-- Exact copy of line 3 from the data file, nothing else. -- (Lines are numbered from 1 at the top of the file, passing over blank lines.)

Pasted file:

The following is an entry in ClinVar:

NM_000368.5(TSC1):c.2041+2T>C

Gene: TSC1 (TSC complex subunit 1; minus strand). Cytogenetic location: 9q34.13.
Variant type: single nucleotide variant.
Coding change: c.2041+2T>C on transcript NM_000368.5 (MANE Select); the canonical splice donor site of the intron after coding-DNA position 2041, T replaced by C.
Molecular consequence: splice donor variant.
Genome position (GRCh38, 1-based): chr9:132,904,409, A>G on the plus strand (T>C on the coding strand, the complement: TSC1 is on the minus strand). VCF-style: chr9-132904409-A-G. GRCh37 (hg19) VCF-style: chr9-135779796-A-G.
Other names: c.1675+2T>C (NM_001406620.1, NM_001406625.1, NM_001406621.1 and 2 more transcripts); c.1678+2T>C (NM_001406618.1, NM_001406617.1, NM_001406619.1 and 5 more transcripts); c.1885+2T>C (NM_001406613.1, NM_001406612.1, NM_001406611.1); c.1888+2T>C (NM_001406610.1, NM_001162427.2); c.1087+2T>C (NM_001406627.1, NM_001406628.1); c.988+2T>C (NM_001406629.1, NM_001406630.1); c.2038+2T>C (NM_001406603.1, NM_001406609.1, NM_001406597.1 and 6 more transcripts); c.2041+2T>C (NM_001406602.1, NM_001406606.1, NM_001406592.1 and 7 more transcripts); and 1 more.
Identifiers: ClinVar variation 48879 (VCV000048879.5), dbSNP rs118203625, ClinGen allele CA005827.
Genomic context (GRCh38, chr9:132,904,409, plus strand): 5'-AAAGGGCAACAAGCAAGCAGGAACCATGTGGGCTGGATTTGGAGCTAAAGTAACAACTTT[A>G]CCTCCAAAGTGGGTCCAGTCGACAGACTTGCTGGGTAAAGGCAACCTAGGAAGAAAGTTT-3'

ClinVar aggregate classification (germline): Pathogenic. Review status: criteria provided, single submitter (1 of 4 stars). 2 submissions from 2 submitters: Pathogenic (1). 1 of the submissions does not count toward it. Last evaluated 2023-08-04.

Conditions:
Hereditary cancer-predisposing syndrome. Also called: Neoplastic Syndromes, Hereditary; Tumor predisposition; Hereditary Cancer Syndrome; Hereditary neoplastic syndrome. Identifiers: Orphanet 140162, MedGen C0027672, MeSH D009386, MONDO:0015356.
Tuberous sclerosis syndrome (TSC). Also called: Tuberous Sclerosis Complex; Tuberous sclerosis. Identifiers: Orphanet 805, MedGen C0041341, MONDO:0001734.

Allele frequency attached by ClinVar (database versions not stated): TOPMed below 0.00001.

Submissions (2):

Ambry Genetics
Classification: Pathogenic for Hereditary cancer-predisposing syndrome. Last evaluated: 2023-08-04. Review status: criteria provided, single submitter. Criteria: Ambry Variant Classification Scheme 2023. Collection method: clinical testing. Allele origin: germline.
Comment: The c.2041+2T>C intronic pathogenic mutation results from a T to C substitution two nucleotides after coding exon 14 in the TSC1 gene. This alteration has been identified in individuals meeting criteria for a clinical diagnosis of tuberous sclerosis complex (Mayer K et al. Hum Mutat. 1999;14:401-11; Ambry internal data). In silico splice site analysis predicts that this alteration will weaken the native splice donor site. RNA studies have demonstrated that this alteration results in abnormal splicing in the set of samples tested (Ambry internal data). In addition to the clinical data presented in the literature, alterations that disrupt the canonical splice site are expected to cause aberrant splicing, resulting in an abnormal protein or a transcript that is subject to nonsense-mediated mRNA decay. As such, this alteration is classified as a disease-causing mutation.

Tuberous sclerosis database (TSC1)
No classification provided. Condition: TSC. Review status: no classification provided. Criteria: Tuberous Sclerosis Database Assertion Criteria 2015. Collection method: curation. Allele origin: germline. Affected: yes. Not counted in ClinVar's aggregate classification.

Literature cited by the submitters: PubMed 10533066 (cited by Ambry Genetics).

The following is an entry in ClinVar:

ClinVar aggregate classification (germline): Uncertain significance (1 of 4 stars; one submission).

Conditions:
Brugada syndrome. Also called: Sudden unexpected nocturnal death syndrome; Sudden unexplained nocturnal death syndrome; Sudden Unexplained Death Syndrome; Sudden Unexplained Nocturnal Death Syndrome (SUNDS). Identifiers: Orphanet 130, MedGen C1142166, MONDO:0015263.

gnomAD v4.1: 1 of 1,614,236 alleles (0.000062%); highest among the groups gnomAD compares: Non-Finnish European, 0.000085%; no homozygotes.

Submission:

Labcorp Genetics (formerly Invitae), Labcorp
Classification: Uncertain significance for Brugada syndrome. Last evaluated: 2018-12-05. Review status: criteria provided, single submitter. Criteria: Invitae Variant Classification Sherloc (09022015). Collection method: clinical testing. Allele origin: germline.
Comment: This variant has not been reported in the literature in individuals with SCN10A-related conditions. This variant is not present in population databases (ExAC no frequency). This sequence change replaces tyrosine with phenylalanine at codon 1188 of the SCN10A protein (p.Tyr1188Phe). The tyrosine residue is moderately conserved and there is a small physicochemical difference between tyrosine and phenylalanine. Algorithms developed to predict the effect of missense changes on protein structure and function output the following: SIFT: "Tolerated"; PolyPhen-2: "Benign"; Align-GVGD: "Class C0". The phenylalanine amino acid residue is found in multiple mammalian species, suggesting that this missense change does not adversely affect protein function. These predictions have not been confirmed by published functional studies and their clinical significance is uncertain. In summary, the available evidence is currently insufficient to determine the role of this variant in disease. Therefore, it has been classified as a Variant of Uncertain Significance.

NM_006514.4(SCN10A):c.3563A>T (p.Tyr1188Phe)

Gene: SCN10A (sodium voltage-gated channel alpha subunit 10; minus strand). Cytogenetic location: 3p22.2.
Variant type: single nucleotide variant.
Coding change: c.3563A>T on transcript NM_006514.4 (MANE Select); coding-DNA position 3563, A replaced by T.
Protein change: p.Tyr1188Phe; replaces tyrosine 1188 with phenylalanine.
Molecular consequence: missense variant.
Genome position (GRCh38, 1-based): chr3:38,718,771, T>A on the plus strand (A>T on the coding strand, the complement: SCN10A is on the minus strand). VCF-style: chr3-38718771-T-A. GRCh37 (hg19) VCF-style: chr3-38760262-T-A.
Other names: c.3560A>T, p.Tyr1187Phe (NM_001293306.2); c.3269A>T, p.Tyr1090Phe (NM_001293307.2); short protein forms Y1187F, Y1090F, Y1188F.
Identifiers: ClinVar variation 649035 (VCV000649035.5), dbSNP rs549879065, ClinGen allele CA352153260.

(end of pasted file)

Gene: TSC1 (TSC complex subunit 1; minus strand). Cytogenetic location: 9q34.13.